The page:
Various federal commissions are keeping tabs on companies in order to prevent them from turning into monopolies. But the onerous “web crowd” might overpower them with ease by creating de facto monopolies.
Starting with my own area of expertise – web site creation. If your web site isn’t on Google’s first couple of pages for your search terms – you’re effectively off the market. Why? Because no matter what FTC would do, we, the people, will “google it” first. Google didn’t just buy those 80% of search market – we handed it to them on our own.
If your video isn’t on YouTube – there’s hardly any substitute on that. Recent TechCrunch post on percentage shares of US video streams confirms that. I don’t remember YouTube stalking me with a bat to make me use their services.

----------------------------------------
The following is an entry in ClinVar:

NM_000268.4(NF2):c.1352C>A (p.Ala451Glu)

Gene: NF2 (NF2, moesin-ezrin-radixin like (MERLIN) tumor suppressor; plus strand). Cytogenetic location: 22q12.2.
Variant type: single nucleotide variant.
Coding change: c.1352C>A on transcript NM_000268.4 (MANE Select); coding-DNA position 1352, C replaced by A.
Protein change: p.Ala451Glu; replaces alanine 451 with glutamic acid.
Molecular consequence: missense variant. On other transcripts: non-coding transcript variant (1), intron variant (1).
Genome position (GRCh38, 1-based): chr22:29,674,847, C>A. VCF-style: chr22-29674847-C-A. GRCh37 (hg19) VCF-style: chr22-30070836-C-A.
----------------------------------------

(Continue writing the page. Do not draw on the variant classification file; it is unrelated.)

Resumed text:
Next – social networking. While MySpace/Facebook/Ning leave some room for competition, Twitter is the only game in town so far and so are Flickr, Last.fm and LinkedIn (to a point).
It’s not that these companies are brutal in extinguishing their competition, something Microsoft did to Netscape back in the old age of browser wars. Also, there are alternatives – technically speaking. But there is no real competition in terms of services’ social population and amount of interaction one would encounter. Heck, the reason Twitter crumbles every now and then because there is no competition, so there is no other place to tweet. It’s just that after we played with most social web sites out there, we tend to come back to one or two most populated, since being where the social action occurs is the whole point of exercise.